Renovated Qinghai Lamasery Reopens to Public

The main hall of a reputed ancient lamasery in west China's Qinghai Province reopened to the public on Tuesday after a major renovation lasting several months.

The Grand Golden Tile Hall is one of the oldest and most important buildings in the Gumbum Lamasery, known as the "Ta'er Temple" in Chinese.

It is said to be built on the exact birth place of Tzongkhapa, founder of the influential Gelugba Sect or Yellow Sect of Tibetan Buddhism and a tutor of the Panchen and Dalai Lamas. This ranks Gumbum Lamasery among the six most eminent lamaseries of the Gelugba Sect, making it world-renowned among Buddhists.

At 6 a.m. Tuesday, lamas in the Gumbum Lamasery, 20 km from the provincial capital of Xining, started reciting scriptures and lit 1,000 butter lamps to celebrate the reopening of the main hall, while thousands of religious believers and visitors crowded into the lamasery compound.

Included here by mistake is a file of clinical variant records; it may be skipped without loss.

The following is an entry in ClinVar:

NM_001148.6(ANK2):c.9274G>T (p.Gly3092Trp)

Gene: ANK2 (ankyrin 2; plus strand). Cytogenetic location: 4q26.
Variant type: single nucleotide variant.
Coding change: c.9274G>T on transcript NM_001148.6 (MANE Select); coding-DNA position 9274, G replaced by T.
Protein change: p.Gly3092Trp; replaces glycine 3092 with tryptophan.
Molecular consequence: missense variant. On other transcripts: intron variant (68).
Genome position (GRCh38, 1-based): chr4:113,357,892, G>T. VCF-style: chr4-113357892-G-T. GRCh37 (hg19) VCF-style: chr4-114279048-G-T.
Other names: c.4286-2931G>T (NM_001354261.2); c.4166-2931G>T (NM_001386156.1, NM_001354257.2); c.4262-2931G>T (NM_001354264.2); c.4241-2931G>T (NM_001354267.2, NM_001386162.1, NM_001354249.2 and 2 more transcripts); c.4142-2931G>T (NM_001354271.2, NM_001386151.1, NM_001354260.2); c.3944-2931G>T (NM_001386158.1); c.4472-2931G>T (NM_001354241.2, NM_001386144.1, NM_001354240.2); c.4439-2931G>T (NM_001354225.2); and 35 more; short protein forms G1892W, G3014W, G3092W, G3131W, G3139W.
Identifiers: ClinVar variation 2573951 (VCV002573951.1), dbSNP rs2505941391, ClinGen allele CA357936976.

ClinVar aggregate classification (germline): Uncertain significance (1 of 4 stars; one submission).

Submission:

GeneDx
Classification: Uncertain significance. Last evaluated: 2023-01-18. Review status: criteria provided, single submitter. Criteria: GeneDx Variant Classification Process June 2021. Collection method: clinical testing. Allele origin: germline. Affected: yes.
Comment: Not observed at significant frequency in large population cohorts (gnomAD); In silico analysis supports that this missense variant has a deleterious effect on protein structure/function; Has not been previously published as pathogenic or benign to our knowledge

The 17th century structure of the Grand Golden Tile Hall was found to be eroded by wind, rain and insects, with some of the walls developing cracks.

The Chinese government allocated 36 million yuan (US$4.5 million) and 160 kg of gold for its renovation, said Ma Lan, director of cultural relics division of the Culture Department of Qinghai Provincial Government.

During the renovation, damaged wooden pieces were either repaired or replaced and the entire wooden structure received anti-insect and antisepsis treatment, said Ma, adding that a new lightning rod was also installed.

(Xinhua News Agency August 6, 2002)

Restoration Begins on Buddhist Temples